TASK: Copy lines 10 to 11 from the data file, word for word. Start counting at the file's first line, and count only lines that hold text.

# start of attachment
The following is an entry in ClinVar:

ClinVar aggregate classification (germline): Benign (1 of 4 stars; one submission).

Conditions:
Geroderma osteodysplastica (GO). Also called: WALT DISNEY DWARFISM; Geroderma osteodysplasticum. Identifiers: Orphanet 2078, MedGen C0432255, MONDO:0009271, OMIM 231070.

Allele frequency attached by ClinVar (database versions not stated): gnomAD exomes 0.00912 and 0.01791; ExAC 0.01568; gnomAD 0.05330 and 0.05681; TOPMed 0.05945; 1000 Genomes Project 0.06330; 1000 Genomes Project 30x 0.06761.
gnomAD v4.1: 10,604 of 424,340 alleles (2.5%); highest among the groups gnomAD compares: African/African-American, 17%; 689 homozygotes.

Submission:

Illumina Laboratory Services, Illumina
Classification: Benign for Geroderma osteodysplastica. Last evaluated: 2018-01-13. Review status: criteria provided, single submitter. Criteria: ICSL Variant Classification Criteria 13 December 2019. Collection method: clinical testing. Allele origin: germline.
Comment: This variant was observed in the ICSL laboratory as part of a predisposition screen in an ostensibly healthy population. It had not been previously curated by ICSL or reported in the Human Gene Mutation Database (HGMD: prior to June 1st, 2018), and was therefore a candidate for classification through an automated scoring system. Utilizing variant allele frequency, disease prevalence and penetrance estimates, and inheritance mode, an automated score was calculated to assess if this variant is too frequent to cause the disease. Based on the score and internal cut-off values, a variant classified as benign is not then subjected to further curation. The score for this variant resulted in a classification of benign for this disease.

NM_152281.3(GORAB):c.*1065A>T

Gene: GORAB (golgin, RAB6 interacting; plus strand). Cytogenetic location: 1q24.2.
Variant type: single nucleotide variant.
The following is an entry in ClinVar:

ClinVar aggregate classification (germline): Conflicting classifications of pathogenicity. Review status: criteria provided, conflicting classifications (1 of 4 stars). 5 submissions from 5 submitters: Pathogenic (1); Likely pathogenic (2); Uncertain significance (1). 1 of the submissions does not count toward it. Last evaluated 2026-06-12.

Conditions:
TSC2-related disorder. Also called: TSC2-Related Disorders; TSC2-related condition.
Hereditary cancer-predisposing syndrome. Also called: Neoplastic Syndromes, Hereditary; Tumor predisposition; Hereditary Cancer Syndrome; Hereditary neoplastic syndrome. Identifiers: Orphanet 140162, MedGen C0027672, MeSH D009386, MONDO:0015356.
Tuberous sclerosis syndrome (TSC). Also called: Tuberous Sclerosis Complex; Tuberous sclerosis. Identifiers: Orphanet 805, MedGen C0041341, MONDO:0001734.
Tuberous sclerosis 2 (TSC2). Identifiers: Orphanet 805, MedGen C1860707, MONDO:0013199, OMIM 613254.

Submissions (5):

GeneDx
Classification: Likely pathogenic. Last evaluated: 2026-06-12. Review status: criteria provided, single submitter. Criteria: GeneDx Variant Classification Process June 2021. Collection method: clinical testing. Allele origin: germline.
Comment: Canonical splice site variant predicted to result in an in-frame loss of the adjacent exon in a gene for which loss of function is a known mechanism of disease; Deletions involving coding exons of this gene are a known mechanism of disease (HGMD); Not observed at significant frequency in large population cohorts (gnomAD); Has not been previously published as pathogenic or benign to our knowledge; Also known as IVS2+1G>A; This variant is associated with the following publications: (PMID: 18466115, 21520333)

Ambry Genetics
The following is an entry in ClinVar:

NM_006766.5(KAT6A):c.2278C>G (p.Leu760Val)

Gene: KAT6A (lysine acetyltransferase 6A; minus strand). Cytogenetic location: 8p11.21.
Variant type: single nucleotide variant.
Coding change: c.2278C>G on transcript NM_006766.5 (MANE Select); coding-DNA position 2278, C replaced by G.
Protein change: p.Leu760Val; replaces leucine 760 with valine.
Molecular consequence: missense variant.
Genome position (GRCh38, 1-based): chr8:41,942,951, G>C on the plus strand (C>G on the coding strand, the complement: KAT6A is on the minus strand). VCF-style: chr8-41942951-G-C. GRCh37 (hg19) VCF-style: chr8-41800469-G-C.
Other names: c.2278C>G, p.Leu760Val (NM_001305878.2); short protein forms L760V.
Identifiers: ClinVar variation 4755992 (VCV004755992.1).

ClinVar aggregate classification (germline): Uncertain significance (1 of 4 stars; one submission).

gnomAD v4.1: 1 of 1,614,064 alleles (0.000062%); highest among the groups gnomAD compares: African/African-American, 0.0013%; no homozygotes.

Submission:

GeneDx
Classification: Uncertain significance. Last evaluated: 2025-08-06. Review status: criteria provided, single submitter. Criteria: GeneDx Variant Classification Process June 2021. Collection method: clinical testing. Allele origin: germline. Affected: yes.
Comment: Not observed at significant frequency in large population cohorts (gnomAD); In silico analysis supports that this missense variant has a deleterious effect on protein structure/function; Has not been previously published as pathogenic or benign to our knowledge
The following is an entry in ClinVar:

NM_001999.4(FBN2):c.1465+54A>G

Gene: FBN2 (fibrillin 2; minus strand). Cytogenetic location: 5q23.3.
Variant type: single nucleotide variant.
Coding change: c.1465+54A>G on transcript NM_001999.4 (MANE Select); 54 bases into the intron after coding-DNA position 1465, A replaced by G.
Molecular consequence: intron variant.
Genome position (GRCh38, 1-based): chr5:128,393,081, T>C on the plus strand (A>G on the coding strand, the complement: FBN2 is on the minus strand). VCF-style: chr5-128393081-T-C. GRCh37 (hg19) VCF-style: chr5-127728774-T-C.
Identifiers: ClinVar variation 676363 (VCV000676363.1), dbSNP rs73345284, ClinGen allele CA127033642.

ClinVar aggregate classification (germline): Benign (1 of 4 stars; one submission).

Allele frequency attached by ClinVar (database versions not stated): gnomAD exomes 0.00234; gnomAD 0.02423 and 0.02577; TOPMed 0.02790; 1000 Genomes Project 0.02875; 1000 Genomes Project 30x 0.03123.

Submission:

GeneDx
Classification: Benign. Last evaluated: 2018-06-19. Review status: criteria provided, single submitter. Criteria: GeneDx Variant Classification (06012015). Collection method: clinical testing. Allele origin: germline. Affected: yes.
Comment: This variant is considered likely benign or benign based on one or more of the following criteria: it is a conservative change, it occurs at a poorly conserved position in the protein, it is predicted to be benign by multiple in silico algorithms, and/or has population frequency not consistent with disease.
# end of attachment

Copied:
Comment: This variant was observed in the ICSL laboratory as part of a predisposition screen in an ostensibly healthy population. It had not been previously curated by ICSL or reported in the Human Gene Mutation Database (HGMD: prior to June 1st, 2018), and was therefore a candidate for classification through an automated scoring system. Utilizing variant allele frequency, disease prevalence and penetrance estimates, and inheritance mode, an automated score was calculated to assess if this variant is too frequent to cause the disease. Based on the score and internal cut-off values, a variant classified as benign is not then subjected to further curation. The score for this variant resulted in a classification of benign for this disease.

NM_152281.3(GORAB):c.*1065A>T